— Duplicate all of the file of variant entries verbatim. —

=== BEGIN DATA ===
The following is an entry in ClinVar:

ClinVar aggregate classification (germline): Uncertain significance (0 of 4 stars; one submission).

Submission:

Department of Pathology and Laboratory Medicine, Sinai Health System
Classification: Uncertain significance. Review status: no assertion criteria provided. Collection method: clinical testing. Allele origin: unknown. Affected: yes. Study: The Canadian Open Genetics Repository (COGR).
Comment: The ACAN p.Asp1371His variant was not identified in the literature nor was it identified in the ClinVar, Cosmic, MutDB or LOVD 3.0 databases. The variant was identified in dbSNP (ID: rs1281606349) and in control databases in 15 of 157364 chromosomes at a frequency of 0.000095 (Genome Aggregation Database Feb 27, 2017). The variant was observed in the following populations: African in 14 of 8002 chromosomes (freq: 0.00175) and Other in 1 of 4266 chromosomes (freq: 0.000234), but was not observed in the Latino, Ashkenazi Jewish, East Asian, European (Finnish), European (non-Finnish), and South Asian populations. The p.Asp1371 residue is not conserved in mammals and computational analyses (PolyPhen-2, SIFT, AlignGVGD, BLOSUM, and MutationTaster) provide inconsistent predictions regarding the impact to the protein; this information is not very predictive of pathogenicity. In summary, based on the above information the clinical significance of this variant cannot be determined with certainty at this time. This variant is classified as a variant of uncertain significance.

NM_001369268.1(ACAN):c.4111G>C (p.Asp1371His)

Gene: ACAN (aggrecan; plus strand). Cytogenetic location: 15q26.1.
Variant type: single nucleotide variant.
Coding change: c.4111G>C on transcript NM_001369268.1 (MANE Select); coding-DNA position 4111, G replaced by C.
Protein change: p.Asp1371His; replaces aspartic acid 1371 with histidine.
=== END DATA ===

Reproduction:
The following is an entry in ClinVar:

ClinVar aggregate classification (germline): Uncertain significance (0 of 4 stars; one submission).

Submission:

Department of Pathology and Laboratory Medicine, Sinai Health System
Classification: Uncertain significance. Review status: no assertion criteria provided. Collection method: clinical testing. Allele origin: unknown. Affected: yes. Study: The Canadian Open Genetics Repository (COGR).
Comment: The ACAN p.Asp1371His variant was not identified in the literature nor was it identified in the ClinVar, Cosmic, MutDB or LOVD 3.0 databases. The variant was identified in dbSNP (ID: rs1281606349) and in control databases in 15 of 157364 chromosomes at a frequency of 0.000095 (Genome Aggregation Database Feb 27, 2017). The variant was observed in the following populations: African in 14 of 8002 chromosomes (freq: 0.00175) and Other in 1 of 4266 chromosomes (freq: 0.000234), but was not observed in the Latino, Ashkenazi Jewish, East Asian, European (Finnish), European (non-Finnish), and South Asian populations. The p.Asp1371 residue is not conserved in mammals and computational analyses (PolyPhen-2, SIFT, AlignGVGD, BLOSUM, and MutationTaster) provide inconsistent predictions regarding the impact to the protein; this information is not very predictive of pathogenicity. In summary, based on the above information the clinical significance of this variant cannot be determined with certainty at this time. This variant is classified as a variant of uncertain significance.

NM_001369268.1(ACAN):c.4111G>C (p.Asp1371His)

Gene: ACAN (aggrecan; plus strand). Cytogenetic location: 15q26.1.
Variant type: single nucleotide variant.
Coding change: c.4111G>C on transcript NM_001369268.1 (MANE Select); coding-DNA position 4111, G replaced by C.
Protein change: p.Asp1371His; replaces aspartic acid 1371 with histidine.